7. Net Profit/Loss

Once you deduct the total taxes, you get the Profit After Tax and Interest. This is the actual profit earned by the company in the tenure. If this value is negative, then this means that your business had to bear a loss. 

Now that you have figured out every component of the statement. It must be clear how to read a profit and loss statement. Every specific component and the values derived from these components can easily help get the required answers. Using these, you can ascertain the financial position (profit or loss status) of any business. However, the last section of this write-up will help you understand more about the statement of P&L.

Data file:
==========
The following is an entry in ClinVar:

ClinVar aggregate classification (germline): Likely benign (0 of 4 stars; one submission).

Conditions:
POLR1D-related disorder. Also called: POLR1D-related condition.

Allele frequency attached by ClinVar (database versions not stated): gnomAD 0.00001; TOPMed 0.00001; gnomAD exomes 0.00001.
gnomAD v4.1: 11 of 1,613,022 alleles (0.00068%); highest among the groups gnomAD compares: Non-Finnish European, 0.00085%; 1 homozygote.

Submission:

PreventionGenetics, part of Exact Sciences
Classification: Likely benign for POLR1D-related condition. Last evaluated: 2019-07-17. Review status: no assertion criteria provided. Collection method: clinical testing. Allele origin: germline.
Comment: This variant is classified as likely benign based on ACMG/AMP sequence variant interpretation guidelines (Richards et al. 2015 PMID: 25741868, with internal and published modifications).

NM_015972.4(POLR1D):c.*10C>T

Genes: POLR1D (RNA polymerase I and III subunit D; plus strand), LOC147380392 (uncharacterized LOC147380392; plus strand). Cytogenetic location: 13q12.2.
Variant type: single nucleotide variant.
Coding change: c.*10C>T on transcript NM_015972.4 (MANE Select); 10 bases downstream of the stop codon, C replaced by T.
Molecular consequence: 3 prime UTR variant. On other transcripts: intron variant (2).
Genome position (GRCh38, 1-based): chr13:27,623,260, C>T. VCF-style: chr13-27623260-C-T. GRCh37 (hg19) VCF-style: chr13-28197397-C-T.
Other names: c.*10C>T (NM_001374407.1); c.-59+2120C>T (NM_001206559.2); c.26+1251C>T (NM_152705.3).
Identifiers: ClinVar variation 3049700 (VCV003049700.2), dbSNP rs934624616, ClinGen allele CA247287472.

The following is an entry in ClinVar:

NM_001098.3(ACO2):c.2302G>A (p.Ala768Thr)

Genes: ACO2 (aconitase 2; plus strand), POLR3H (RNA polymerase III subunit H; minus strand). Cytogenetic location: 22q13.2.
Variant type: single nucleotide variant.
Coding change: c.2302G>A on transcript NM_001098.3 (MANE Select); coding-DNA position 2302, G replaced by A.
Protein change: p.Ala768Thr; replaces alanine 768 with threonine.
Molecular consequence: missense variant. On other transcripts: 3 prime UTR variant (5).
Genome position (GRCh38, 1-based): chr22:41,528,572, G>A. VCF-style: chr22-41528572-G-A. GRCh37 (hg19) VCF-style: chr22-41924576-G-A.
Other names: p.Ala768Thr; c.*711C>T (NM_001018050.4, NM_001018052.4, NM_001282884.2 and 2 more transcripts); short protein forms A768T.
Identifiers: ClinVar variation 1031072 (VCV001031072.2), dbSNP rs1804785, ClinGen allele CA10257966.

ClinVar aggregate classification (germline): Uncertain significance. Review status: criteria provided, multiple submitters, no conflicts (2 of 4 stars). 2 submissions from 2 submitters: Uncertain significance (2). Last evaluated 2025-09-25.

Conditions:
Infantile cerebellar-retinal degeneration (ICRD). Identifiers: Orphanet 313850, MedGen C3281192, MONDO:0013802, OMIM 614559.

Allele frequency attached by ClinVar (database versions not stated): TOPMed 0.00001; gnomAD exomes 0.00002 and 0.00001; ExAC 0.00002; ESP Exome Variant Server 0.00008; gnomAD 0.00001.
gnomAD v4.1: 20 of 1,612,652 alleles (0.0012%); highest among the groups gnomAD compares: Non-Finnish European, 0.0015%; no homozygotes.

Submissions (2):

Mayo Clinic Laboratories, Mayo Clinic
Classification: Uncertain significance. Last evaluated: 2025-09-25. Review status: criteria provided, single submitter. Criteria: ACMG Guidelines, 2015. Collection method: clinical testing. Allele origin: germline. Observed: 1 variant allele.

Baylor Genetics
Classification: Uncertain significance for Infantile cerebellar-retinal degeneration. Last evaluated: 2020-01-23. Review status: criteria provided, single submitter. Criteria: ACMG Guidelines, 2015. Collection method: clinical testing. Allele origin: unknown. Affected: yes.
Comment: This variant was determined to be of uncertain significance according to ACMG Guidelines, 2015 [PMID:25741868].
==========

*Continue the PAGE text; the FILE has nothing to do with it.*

What is the Actual use of a P&L Statement Professionally?

The regular purpose of a P&L statement must be clear by now. However, if considered professionally and financially. The statement plays a vital role in helping the management with the growth of the business. 

Once figured out how to read a profit and loss statement, the management can ascertain the following: 

  1. Whether the company is earning a suitable gross profit that at least covers the cost of goods sold. 
  2. How many sources are present with the business that is bringing in the revenue? 
  3. What are the major sources from which the funds of the company are being exhausted?
  4. Is there something that the management needs to take care of right away for the growth of the business? 

It becomes quite easy with the P&L understating to ascertain the key factors associated with the business. You can mend or rectify these factors for the good of your business if possible. 

Summing Up: How to Read a Profit and Loss Statement